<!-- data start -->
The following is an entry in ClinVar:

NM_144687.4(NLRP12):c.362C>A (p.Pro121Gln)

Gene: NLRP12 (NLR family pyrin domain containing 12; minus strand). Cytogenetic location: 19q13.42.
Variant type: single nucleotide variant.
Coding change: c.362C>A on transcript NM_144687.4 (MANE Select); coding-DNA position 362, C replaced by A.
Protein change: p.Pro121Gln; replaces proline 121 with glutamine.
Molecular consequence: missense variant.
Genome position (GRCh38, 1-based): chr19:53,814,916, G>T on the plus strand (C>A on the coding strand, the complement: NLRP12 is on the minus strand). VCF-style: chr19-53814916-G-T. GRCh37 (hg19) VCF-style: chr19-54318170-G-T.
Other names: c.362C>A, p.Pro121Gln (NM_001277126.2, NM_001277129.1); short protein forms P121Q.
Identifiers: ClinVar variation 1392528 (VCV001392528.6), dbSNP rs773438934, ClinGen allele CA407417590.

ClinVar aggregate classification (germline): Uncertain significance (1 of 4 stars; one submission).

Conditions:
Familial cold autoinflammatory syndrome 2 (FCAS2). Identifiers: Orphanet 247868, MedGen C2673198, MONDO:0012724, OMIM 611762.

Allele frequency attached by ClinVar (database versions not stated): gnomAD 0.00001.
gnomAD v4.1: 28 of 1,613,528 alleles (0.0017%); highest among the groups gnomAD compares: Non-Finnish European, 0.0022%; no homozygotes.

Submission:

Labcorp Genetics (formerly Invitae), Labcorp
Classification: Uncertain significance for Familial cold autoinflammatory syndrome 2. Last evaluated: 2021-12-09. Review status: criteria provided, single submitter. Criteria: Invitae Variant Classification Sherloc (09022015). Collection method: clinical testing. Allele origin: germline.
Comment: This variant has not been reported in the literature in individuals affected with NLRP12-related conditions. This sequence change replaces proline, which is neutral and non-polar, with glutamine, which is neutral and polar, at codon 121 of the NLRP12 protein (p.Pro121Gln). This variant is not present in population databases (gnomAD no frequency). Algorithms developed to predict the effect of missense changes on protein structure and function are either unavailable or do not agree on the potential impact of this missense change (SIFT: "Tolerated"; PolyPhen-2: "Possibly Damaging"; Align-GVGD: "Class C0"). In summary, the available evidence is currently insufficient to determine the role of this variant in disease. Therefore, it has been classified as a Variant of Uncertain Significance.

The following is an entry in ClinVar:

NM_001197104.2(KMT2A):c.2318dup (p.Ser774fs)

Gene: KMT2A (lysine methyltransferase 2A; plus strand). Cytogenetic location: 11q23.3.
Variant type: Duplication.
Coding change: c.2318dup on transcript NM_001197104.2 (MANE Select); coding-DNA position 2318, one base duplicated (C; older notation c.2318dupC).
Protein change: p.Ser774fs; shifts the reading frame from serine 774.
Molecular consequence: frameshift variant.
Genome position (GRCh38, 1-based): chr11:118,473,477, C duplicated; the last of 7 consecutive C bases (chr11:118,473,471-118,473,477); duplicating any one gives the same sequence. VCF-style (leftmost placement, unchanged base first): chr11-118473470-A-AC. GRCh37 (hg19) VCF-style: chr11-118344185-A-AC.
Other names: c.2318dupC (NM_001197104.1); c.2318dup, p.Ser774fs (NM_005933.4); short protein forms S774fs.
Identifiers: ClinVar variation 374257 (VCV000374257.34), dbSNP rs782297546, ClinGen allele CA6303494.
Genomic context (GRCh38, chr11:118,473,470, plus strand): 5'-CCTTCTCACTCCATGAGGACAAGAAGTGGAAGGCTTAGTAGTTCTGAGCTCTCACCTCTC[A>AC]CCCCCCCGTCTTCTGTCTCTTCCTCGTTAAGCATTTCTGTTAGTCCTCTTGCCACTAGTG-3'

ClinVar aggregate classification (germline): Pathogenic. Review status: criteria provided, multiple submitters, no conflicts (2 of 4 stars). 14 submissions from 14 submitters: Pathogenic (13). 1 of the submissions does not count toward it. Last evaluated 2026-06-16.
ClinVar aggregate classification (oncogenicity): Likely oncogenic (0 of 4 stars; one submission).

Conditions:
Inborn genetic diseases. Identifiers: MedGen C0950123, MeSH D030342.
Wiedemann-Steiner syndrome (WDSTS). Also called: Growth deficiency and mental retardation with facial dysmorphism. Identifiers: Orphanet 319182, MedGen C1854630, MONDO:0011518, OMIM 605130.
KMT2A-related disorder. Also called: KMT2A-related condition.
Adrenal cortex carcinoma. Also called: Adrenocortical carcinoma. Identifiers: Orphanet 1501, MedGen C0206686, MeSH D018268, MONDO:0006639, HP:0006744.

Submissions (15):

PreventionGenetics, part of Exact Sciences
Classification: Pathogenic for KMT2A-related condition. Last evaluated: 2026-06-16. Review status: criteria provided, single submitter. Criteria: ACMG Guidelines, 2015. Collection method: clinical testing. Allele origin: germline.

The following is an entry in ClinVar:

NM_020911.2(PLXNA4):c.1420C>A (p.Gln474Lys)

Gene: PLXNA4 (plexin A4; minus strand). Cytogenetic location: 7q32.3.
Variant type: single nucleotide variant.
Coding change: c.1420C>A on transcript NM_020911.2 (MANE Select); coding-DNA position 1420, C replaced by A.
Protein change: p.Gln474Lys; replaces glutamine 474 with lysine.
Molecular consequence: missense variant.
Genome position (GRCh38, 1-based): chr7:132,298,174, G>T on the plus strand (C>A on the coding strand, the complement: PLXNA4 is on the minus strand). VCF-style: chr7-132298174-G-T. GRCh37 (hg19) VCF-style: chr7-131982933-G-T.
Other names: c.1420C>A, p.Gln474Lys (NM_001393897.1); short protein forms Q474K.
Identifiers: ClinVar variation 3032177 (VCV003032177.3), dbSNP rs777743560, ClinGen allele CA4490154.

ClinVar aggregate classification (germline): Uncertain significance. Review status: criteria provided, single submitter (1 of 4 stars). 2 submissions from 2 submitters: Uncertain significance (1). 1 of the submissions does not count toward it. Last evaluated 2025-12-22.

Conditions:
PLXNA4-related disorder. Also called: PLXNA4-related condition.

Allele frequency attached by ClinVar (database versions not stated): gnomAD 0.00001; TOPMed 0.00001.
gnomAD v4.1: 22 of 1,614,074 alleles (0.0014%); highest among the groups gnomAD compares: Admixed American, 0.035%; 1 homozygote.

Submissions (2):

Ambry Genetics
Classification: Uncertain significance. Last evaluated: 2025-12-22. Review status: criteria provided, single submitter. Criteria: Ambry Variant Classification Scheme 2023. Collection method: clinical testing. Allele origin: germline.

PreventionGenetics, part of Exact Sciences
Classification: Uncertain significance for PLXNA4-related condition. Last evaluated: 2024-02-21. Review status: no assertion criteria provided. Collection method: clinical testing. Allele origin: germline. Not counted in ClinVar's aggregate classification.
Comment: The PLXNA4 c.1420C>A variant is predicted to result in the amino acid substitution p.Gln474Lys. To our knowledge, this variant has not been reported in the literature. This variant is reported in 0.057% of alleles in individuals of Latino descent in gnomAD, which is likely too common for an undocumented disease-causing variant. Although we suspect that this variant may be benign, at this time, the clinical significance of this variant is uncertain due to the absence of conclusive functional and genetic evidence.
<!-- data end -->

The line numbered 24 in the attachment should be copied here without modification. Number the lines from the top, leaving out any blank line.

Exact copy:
Coding change: c.2318dup on transcript NM_001197104.2 (MANE Select); coding-DNA position 2318, one base duplicated (C; older notation c.2318dupC).